Eve J. Alfille Gallery and Studio

Tourmaline – October’s birthstone

By Ann Covode

Aquamarines  and raw crystal gems concept with closeup of a bunch of blue uncut aquamarine, topaz or tourmaline crystalsOctober has two birthstones: Tourmaline and Opal. Tourmaline is a favorite gemstone for many because it’s available in a rainbow of beautiful colors. Tourmaline’s spectrum also includes dual hues in a crystal or cut stone, called bi-colored gems. Tourmaline, meaning “mixed colored stones”, was derived from the Singhalese word “turmali”.  A new turn came for tourmalines in 1989, after Heitor Dimas Barbosa had spent years digging in the hills of the Brazilian state of Paraiba, when he and his team hit the jackpot and found the most stunningly vivid stones ever seen. These astonishing bright turquoise color gems became known as Paraiba tourmalines.

A Tourmaline is an extremely complex borosilicate that occurs in more than a hundred colors. Its toughness and durability make it very well suited for jewelry. Tourmalines were imported by the Dutch into Europe from Ceylon in the early 1700’s. They became very popular and were declared a stone of the Muses, inspiring and enriching the creative processes and favored by artists and writers. Lore says that Tourmaline aids against misfortune and protects travelers against falls. But until 1989 no one had owned a tourmaline as dazzling as Barbosa’s Paraiba tourmalines. In addition to their starling incandescent hues, these gems were incredibly rare. Only one Paraiba tourmaline is mined for every 10,000 diamonds. Consequently, the value of Paraiba tourmalines continues to soar.

In 2003, a new wave of outstanding green-blue tourmalines was unearthed. Mined from the mountains of Nigeria and Mozambique they are very similar to the Paraiba tourmalines from Brazil, with only minute chemical differences. By 2006 it was clear that since Pariaba-like tourmalines were being mined in other parts of the world, the LMHC agreed that ‘Paraiba’ should refer to a variety of tourmaline, and not its geiographic origin. Therefore the term ‘Paraiba tourmaline’ now refers to gems found in Brazil, Nigeria and Mozambique. Their common factor being the stunning quality and saturation of their blue-green color.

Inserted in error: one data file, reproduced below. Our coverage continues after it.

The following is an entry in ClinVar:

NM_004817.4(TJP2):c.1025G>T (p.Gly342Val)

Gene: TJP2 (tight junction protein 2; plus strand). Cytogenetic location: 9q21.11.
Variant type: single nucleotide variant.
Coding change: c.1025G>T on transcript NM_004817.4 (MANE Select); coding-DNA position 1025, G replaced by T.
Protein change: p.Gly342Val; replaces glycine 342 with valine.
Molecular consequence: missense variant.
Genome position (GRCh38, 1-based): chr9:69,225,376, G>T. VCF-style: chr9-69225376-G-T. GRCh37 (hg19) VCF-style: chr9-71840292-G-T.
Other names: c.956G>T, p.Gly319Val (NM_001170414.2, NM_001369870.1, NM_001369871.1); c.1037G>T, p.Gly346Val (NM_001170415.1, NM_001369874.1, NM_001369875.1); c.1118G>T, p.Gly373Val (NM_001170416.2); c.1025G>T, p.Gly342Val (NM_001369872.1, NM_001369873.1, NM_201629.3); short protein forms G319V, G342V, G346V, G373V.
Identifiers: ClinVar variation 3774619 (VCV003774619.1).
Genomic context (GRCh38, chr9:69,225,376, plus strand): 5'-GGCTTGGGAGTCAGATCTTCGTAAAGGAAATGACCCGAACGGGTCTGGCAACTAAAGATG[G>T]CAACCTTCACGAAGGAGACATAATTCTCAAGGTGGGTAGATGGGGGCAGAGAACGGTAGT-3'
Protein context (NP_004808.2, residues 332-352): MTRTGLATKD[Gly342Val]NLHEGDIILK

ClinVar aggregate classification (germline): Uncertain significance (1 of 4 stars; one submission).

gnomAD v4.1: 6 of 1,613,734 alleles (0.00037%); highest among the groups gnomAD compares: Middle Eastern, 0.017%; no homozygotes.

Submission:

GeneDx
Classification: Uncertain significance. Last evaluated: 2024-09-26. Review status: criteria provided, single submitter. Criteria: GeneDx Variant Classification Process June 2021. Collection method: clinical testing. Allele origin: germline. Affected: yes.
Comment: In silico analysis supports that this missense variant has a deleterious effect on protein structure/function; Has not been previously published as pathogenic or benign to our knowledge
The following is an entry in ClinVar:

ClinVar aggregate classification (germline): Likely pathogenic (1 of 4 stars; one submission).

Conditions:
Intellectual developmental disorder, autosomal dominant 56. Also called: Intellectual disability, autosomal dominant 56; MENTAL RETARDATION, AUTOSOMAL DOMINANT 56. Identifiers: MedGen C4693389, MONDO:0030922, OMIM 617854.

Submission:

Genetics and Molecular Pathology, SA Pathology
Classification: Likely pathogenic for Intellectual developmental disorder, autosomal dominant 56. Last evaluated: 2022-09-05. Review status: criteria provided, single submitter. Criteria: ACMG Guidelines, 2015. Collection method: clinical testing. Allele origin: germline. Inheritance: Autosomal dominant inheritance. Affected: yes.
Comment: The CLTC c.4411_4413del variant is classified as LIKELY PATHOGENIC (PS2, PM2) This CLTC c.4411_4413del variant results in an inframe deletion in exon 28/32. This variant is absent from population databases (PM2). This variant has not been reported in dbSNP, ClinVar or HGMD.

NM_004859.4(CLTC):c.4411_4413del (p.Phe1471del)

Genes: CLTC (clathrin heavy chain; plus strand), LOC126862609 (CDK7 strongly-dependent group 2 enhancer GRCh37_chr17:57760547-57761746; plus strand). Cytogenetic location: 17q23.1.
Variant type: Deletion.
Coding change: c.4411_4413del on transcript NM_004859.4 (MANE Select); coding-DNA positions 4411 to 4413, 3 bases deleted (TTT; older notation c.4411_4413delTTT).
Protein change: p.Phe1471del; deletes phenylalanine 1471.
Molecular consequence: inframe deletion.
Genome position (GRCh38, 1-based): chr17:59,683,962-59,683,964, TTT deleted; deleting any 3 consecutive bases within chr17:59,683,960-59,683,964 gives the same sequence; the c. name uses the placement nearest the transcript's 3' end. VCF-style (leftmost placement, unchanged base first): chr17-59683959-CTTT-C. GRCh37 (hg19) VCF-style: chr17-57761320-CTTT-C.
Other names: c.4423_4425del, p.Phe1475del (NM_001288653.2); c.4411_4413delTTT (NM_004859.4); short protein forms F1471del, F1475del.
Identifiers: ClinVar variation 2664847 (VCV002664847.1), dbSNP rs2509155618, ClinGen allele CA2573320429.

Because of the Paraiba’s high value, they are almost always custom cut and usually faceted into round, oval and pear cuts. Not surprisingly, in just a few decades, Paraiba tourmalines have become one of the most sought-after gemstones in the world, incomparable to any other gem.

InterchangeIVFinding warmth in this stunning tourmaline, Eve has created the spectacular “Interchange IV” engagement ring. Several years ago she discovered the famous Paraiba tourmalines from Brazil and set them in this ring. These tourmalines are now highly sought after and found in the house of Cartier as well as other famous jewelry houses. The teal indicolite tourmaline warms the 113 diamonds surrounding it as though it is melting the ice. “In this society where everyone is on their cell phone, this is a reminder that there is warmth amid the cold atmosphere” states Eve. $12,400

Eve has also been inspired by underwater mysteries. Her “Triton’s Ball” necklace is a joyful gathering of seahorses. This celebration features rare two and three colored tourmalines and seahorses bound together. “Seahorses mate for life and these bi-color tourmalines symbolize a union or marriage” states Eve.

Triton's Ball Necklace“Triton’s Ball” necklace is an underwater treasure created by Eve Alfillé; 18 karat green gold double seahorses punctuated by a matched suite of bi- & tri-color pink, violet and teal tourmalines totalling 20.49 carats. Four faceted kite-shape oro verde quartz totaling 11.19 carats are interspersed throughout the tourmalines to create a shimmering underwater look. The back has four single seahorses and an integrated double seahorse curly-hook clasp. In front, another matching 10 carat pink-violet bi-color tourmaline is suspended and removable to vary the look from dazzling casual to spectacular elegant wear! 16″ length, extremely comfortable and wearable, this necklace is an absolute treasure! What could be more romantic? $15,200


Yancey Hughes photography.

Tourmaline is the Anniversary Stone for the eighth wedding celebration. Any of Tourmaline’s many colors are a beautiful and appropriate alternative for October birthdays.